Likewise, what happened to the Fool from King Lear?

I suspect that in both cases the real answer is that the original actor playing the role was needed for a different role later in the play, but given the prominence of the Fool in Act I, his unremarked disappearance seems abrupt.
  #120  
Old 01-25-2017, 05:45 AM
Gyrate Gyrate is offline
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Originally Posted by Peter Morris View Post
In the novel version of The Hitch Hiker's Guide To The Galaxy there is a mystery set up where somebody bruises their upper arm. The person's identity is a mystery to be revealed later. Strangely enough, the question is never answered.

The radio and TV versions each had an answer. But given the major differences between the versions we can't trust that.
Well, the radio show came first (even before the book) so if one needs a definitive answer it's "Arthur". But the revised, unresolved version is better.

One more I've just thought of: I want to know when the father in Fortunately, The Milk encountered the piranhas.
  #121  
Old 01-25-2017, 12:33 PM
DrDeth DrDeth is offline
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And Huey, Dewey and Louie's parents?


http://disney.wikia.com/wiki/Della_Duck
  #122  
Old 01-25-2017, 04:31 PM
Don Draper Don Draper is offline
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Anyone remember "Dark Shadows"?

Just who was Victoria Winters and why was Elizabeth Collins-Stoddard so interested in her?
  #123  
Old 01-25-2017, 04:56 PM
GrandWino GrandWino is offline
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Was Tony Soprano killed when it all went to black?
  #124  
Old 01-25-2017, 07:21 PM
Bookkeeper Bookkeeper is offline
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I'd like to know particulars about Conan Doyle / Holmes's Giant Rat of Sumatra.
It's thoroughly explained (along with a lot of other stuff) in Fred Saberhagen's The Holmes-Dracula File.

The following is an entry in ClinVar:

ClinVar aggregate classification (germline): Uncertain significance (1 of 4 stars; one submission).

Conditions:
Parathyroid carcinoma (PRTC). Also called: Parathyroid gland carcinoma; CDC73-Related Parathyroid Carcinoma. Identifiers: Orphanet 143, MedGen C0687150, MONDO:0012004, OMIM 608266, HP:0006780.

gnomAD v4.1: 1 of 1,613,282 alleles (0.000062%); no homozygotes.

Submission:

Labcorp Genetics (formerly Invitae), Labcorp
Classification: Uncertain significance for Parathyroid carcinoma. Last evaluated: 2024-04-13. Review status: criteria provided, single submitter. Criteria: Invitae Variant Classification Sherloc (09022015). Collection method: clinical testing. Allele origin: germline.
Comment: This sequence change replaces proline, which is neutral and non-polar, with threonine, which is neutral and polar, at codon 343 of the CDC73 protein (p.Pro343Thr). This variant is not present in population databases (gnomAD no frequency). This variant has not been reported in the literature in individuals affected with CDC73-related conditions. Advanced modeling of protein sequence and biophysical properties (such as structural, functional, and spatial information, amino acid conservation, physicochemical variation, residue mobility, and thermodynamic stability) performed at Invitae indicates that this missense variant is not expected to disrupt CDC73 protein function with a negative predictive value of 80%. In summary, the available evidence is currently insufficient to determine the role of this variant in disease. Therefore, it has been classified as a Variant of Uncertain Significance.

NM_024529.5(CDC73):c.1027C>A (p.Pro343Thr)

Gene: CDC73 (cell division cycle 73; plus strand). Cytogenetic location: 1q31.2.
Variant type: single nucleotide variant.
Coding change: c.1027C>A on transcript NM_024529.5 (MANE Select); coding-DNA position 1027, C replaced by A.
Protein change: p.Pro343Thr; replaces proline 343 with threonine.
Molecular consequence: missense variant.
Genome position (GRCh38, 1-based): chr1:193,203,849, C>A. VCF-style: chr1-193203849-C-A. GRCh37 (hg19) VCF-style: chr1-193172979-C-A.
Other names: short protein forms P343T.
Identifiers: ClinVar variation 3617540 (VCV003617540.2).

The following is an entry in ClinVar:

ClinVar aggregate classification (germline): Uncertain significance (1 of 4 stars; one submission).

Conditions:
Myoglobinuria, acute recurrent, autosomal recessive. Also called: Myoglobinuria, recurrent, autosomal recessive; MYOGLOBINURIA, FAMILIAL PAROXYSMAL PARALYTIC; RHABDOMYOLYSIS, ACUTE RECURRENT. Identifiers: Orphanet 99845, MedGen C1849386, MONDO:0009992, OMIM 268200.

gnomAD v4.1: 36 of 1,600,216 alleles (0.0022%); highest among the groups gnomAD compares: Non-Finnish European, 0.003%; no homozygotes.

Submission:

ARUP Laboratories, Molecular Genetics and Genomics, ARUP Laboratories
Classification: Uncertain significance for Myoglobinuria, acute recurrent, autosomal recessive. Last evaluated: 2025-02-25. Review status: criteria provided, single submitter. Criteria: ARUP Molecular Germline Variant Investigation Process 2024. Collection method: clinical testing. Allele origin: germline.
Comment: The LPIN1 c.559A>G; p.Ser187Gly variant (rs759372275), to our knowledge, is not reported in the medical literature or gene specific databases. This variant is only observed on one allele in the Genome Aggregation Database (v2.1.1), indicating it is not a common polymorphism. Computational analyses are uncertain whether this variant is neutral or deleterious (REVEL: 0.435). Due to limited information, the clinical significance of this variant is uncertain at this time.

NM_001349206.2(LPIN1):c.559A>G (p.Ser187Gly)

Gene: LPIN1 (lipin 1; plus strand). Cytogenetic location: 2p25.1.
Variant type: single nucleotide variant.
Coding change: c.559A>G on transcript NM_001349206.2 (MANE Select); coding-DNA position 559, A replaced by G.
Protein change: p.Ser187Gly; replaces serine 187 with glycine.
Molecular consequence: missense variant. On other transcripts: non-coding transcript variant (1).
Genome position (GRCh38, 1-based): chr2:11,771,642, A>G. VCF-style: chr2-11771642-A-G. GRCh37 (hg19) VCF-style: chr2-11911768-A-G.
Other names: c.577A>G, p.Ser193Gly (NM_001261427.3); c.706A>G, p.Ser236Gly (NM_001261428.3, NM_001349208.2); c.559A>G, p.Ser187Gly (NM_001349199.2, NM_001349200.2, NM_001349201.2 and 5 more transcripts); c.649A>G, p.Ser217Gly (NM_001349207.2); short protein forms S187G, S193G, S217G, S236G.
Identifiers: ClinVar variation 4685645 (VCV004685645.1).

#125  
Old 01-26-2017, 06:54 AM
CalMeacham CalMeacham is offline
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It's thoroughly explained (along with a lot of other stuff) in Fred Saberhagen's The Holmes-Dracula File.
Not to mention in Richard L. Boyer's The Giant Rat of Sumatra. And the Firesign Theater's album of that name. Or a whole stack of other pastiches:

https://en.wikipedia.org/wiki/Giant_Rat_of_Sumatra
  #126  
Old 01-27-2017, 01:02 PM
Patch Patch is offline
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Who killed the chauffeur in The Big Sleep?
  #127  
Old 01-27-2017, 01:18 PM
Velocity Velocity is offline
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I've been pondering the "Giant Rat of Sumatra" since I was 11 years old.
This.
  #128  
Old 01-27-2017, 01:42 PM
Miss Mapp Miss Mapp is offline
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Anyone remember "Dark Shadows"?

Just who was Victoria Winters and why was Elizabeth Collins-Stoddard so interested in her?
I've been rewatching the whole series since I got the big boxed set for Christmas and was wondering about that too. The question gets dropped even before Barnabas comes in and takes over the show.

Alexandra Moltke says in interviews that Vicky was meant to be Elizabeth's daughter, and I've seen that in semi-canonical follow-ups to the series, such as the audio plays surviving cast members did 10-15 years ago.

The last thing we ever see Vicky doing as far as finding her parents on the original show involved a portrait of a woman, painted about 25 year earlier, that looked very much like her. This woman is identified as Betty Hanscomb, the niece or daughter of the Collinwood butler back when there were lots of servants in the big house. That's as far as the mystery goes. Given the answer about Elizabeth being her mother, I have to wonder what all this business with Betty Hanscomb was about, and what Vicky was supposed to discover before this storyline was discarded.
  #129  
Old 01-28-2017, 01:21 PM
furryman furryman is offline
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I've been rewatching the whole series since I got the big boxed set for Christmas and was wondering about that too. The question gets dropped even before Barnabas comes in and takes over the show.

Alexandra Moltke says in interviews that Vicky was meant to be Elizabeth's daughter, and I've seen that in semi-canonical follow-ups to the series, such as the audio plays surviving cast members did 10-15 years ago.